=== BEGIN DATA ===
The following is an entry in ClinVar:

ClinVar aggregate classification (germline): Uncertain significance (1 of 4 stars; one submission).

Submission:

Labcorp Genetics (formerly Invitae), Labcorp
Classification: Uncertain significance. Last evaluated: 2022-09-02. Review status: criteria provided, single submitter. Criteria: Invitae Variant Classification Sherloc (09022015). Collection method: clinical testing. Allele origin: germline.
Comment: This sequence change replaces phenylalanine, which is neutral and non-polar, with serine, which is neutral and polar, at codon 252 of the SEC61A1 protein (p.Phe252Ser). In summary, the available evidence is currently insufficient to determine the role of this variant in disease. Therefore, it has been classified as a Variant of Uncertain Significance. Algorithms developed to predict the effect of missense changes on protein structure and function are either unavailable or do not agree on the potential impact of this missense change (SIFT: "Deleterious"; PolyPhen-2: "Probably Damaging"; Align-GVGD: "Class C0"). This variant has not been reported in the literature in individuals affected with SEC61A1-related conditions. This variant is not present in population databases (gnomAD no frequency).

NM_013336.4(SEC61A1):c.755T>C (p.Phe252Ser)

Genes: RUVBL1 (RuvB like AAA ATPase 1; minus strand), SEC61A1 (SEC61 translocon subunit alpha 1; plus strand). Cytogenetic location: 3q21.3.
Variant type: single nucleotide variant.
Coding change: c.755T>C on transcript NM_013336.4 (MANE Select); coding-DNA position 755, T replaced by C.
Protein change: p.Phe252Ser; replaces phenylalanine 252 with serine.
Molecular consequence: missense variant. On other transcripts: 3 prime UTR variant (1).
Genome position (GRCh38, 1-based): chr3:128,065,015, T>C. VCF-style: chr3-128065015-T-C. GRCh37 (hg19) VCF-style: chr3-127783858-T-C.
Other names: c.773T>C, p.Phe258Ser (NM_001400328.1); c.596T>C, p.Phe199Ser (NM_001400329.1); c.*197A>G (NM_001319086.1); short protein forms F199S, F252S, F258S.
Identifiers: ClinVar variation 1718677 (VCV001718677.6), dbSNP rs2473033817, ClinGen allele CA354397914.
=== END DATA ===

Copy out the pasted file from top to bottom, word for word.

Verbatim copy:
The following is an entry in ClinVar:

ClinVar aggregate classification (germline): Uncertain significance (1 of 4 stars; one submission).

Submission:

Labcorp Genetics (formerly Invitae), Labcorp
Classification: Uncertain significance. Last evaluated: 2022-09-02. Review status: criteria provided, single submitter. Criteria: Invitae Variant Classification Sherloc (09022015). Collection method: clinical testing. Allele origin: germline.
Comment: This sequence change replaces phenylalanine, which is neutral and non-polar, with serine, which is neutral and polar, at codon 252 of the SEC61A1 protein (p.Phe252Ser). In summary, the available evidence is currently insufficient to determine the role of this variant in disease. Therefore, it has been classified as a Variant of Uncertain Significance. Algorithms developed to predict the effect of missense changes on protein structure and function are either unavailable or do not agree on the potential impact of this missense change (SIFT: "Deleterious"; PolyPhen-2: "Probably Damaging"; Align-GVGD: "Class C0"). This variant has not been reported in the literature in individuals affected with SEC61A1-related conditions. This variant is not present in population databases (gnomAD no frequency).

NM_013336.4(SEC61A1):c.755T>C (p.Phe252Ser)

Genes: RUVBL1 (RuvB like AAA ATPase 1; minus strand), SEC61A1 (SEC61 translocon subunit alpha 1; plus strand). Cytogenetic location: 3q21.3.
Variant type: single nucleotide variant.
Coding change: c.755T>C on transcript NM_013336.4 (MANE Select); coding-DNA position 755, T replaced by C.
Protein change: p.Phe252Ser; replaces phenylalanine 252 with serine.
Molecular consequence: missense variant. On other transcripts: 3 prime UTR variant (1).
Genome position (GRCh38, 1-based): chr3:128,065,015, T>C. VCF-style: chr3-128065015-T-C. GRCh37 (hg19) VCF-style: chr3-127783858-T-C.
Other names: c.773T>C, p.Phe258Ser (NM_001400328.1); c.596T>C, p.Phe199Ser (NM_001400329.1); c.*197A>G (NM_001319086.1); short protein forms F199S, F252S, F258S.
Identifiers: ClinVar variation 1718677 (VCV001718677.6), dbSNP rs2473033817, ClinGen allele CA354397914.